“And where the state actor has lost on the merits of the Section 1983 claim–in other words, where the court has ruled that the means of its policies were unjust–it would denigrate a plaintiff's constitutional rights to disallow attorneys' fees so that the ends can justify the means.”

NYRA had barred Baffert back on May 17, a bit more than two weeks after the now-deceased Medina Spirit won the GI Kentucky Derby while testing positive for an overage of betamethasone. In the 12 months prior to that positive, four other Baffert trainees had also tested positive for medication overages, two of them in Grade I stakes.

Baffert responded to NYRA's ruling-off by filing a June 14 civil complaint alleging that the ban violated his constitutional right to due process.

On July 14, the eve of the Saratoga season, the court granted Baffert a preliminary injunction that allowed him to race at New York's premier tracks until the lawsuit was adjudicated in full.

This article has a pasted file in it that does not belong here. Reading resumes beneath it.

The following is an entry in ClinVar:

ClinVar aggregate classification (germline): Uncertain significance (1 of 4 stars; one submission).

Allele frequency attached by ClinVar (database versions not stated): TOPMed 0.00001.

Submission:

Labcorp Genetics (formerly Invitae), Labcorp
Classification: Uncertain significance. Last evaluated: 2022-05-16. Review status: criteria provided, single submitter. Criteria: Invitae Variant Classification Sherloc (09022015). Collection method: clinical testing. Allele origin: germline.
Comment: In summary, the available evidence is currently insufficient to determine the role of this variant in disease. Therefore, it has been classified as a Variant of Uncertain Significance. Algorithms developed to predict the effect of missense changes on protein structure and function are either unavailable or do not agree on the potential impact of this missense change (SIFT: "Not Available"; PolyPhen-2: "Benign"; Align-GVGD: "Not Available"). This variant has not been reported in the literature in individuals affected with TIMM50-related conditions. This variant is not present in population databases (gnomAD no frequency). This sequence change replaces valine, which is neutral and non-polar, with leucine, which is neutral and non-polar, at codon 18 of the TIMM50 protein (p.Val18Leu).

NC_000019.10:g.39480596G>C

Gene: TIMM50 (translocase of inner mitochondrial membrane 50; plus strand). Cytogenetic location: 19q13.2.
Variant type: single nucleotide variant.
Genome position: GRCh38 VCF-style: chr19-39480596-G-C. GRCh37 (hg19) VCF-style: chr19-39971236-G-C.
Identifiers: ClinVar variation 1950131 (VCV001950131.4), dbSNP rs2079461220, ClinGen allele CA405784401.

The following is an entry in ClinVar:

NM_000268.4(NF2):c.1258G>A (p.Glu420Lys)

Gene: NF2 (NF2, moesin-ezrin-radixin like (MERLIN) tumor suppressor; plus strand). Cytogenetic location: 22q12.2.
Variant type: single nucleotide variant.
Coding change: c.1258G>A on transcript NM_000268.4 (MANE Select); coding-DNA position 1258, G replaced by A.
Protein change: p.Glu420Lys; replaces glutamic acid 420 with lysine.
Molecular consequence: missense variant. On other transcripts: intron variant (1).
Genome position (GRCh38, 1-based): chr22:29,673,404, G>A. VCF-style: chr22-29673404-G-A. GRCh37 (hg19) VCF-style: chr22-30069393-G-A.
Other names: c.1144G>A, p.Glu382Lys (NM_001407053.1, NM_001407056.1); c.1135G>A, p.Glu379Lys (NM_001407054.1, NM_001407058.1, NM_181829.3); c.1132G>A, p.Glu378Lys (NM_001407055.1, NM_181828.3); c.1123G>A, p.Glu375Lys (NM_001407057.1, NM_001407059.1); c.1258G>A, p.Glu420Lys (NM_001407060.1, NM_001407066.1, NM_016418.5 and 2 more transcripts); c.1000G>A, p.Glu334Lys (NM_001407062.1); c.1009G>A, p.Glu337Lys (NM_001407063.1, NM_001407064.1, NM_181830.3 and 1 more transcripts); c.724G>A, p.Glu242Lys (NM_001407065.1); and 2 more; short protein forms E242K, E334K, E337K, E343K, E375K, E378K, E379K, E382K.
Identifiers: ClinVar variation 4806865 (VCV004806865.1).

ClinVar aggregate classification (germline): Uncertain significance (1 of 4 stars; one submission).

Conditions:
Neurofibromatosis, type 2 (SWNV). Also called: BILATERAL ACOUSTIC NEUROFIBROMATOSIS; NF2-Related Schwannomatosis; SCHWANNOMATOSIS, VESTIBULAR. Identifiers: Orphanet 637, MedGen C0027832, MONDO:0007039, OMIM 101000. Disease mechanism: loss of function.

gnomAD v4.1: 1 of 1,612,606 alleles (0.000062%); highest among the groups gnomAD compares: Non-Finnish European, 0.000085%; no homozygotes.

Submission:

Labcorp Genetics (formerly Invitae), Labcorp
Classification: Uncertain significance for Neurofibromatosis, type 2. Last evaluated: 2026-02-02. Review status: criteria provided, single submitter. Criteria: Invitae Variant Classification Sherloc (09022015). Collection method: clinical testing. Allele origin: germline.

On Aug. 25, Baffert petitioned the court to get NYRA to pay for the legal costs he had incurred to that point.

Some of the attorneys who argued Baffert's case billed the seven-time Derby-winning trainer between $450 and $975 hourly. His total $162,086 request covered fees and expenses for six attorneys and two paralegals who performed work on his case.

NYRA had argued that many of the hours billed were duplicative, caused by the overlapping of multiple attorneys from different firms.

Judges have discretion to adjust such expense requests upward or downward based on prevailing rates and the nature of the case. Amon ended up paring down the amount she ordered NYRA to pay by roughly one-third.